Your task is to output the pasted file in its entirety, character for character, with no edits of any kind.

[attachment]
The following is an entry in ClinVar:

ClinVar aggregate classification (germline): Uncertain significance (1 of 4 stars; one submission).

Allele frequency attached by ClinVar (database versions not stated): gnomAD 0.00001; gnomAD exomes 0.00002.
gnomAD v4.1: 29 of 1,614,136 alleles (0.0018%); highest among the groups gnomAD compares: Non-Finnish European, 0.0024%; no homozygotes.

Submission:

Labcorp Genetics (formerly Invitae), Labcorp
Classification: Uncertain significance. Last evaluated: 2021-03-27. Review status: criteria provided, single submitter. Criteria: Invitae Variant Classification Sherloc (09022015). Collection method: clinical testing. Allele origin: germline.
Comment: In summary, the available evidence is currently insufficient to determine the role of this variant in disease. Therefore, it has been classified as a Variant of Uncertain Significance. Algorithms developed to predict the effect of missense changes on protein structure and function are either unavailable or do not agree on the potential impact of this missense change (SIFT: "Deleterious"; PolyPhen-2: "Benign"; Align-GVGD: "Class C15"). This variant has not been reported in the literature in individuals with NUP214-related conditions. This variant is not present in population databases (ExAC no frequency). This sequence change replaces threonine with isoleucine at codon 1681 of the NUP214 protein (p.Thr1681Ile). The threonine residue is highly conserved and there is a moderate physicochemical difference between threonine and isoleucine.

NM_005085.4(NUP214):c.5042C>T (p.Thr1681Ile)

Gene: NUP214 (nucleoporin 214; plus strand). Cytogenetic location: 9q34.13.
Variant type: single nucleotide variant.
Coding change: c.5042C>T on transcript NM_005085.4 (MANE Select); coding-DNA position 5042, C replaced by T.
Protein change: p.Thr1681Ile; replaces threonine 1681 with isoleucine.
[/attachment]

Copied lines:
The following is an entry in ClinVar:

ClinVar aggregate classification (germline): Uncertain significance (1 of 4 stars; one submission).

Allele frequency attached by ClinVar (database versions not stated): gnomAD 0.00001; gnomAD exomes 0.00002.
gnomAD v4.1: 29 of 1,614,136 alleles (0.0018%); highest among the groups gnomAD compares: Non-Finnish European, 0.0024%; no homozygotes.

Submission:

Labcorp Genetics (formerly Invitae), Labcorp
Classification: Uncertain significance. Last evaluated: 2021-03-27. Review status: criteria provided, single submitter. Criteria: Invitae Variant Classification Sherloc (09022015). Collection method: clinical testing. Allele origin: germline.
Comment: In summary, the available evidence is currently insufficient to determine the role of this variant in disease. Therefore, it has been classified as a Variant of Uncertain Significance. Algorithms developed to predict the effect of missense changes on protein structure and function are either unavailable or do not agree on the potential impact of this missense change (SIFT: "Deleterious"; PolyPhen-2: "Benign"; Align-GVGD: "Class C15"). This variant has not been reported in the literature in individuals with NUP214-related conditions. This variant is not present in population databases (ExAC no frequency). This sequence change replaces threonine with isoleucine at codon 1681 of the NUP214 protein (p.Thr1681Ile). The threonine residue is highly conserved and there is a moderate physicochemical difference between threonine and isoleucine.

NM_005085.4(NUP214):c.5042C>T (p.Thr1681Ile)

Gene: NUP214 (nucleoporin 214; plus strand). Cytogenetic location: 9q34.13.
Variant type: single nucleotide variant.
Coding change: c.5042C>T on transcript NM_005085.4 (MANE Select); coding-DNA position 5042, C replaced by T.
Protein change: p.Thr1681Ile; replaces threonine 1681 with isoleucine.